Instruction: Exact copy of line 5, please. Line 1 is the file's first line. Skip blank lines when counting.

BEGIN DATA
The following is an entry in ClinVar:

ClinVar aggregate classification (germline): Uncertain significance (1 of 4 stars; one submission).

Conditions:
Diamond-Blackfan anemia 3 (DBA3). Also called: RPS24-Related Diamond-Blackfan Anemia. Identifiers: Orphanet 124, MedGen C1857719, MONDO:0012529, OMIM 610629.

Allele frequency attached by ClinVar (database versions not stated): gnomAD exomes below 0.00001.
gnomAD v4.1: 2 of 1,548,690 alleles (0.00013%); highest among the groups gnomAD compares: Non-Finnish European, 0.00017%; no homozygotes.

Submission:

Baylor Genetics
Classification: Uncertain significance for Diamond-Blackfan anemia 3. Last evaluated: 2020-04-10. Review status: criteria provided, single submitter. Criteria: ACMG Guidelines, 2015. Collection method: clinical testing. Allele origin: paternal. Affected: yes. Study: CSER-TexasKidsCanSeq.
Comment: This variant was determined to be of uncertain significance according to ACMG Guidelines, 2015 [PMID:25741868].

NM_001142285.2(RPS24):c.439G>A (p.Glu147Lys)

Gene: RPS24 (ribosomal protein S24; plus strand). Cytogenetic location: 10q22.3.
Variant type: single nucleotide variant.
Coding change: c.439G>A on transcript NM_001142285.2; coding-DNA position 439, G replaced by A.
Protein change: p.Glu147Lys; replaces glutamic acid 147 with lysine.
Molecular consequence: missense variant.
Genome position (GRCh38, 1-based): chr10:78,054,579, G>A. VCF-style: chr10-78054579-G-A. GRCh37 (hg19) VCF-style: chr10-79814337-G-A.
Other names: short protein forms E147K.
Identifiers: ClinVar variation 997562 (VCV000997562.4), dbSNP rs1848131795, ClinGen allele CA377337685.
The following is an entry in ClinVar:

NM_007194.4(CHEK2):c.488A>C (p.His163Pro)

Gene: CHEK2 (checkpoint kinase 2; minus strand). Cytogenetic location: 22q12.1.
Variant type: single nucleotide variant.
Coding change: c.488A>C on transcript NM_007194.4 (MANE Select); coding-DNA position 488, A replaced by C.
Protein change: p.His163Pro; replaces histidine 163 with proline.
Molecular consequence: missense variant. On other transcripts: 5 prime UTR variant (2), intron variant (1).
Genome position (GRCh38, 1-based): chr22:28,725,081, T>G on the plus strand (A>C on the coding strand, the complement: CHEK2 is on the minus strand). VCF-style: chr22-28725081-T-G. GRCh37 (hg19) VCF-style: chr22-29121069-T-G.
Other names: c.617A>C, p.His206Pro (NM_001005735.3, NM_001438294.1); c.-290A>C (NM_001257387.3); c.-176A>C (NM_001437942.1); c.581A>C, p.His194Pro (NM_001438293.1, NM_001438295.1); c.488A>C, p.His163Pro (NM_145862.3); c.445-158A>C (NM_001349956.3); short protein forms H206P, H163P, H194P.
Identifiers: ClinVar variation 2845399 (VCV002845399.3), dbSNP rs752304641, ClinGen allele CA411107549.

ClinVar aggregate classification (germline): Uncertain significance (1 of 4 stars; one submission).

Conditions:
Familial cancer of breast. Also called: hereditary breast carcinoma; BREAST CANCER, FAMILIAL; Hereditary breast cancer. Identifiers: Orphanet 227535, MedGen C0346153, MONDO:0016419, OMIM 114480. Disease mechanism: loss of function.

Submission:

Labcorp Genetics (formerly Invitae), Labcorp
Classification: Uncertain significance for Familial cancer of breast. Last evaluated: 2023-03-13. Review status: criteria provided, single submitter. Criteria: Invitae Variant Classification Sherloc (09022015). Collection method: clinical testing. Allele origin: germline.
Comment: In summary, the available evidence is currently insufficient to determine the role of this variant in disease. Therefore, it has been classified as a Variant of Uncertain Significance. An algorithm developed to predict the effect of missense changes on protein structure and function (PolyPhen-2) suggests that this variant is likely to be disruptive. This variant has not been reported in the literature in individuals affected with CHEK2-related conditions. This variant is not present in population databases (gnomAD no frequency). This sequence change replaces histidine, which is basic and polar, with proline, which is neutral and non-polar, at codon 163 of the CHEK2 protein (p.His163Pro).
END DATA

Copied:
Allele frequency attached by ClinVar (database versions not stated): gnomAD exomes below 0.00001.